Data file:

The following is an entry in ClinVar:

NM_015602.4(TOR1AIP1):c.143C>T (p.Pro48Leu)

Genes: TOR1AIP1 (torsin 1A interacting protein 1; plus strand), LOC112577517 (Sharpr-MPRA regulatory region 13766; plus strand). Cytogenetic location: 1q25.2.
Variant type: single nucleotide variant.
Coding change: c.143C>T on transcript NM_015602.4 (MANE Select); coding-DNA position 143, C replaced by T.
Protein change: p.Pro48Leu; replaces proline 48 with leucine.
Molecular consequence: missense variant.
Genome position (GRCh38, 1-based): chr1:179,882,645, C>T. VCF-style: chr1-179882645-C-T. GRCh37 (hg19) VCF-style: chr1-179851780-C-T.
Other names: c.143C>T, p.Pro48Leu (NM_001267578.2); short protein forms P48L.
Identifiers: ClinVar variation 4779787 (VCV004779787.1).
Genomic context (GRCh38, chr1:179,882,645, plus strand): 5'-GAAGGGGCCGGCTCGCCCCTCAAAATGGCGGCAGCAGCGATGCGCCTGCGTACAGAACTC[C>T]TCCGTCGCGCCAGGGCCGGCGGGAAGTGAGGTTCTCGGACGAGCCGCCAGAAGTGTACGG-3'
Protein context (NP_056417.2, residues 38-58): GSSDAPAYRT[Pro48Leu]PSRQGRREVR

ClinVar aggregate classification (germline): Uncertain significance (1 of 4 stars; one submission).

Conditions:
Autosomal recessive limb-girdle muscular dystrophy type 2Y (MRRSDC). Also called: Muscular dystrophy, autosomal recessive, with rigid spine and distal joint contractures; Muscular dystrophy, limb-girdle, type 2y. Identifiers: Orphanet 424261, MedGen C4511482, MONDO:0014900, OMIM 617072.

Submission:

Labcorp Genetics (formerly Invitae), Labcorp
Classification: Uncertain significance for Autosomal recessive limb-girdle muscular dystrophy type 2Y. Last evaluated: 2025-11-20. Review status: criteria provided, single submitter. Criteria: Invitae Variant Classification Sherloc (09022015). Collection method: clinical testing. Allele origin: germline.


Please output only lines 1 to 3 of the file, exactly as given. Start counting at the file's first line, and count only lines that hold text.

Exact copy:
The following is an entry in ClinVar:

NM_015602.4(TOR1AIP1):c.143C>T (p.Pro48Leu)

Genes: TOR1AIP1 (torsin 1A interacting protein 1; plus strand), LOC112577517 (Sharpr-MPRA regulatory region 13766; plus strand). Cytogenetic location: 1q25.2.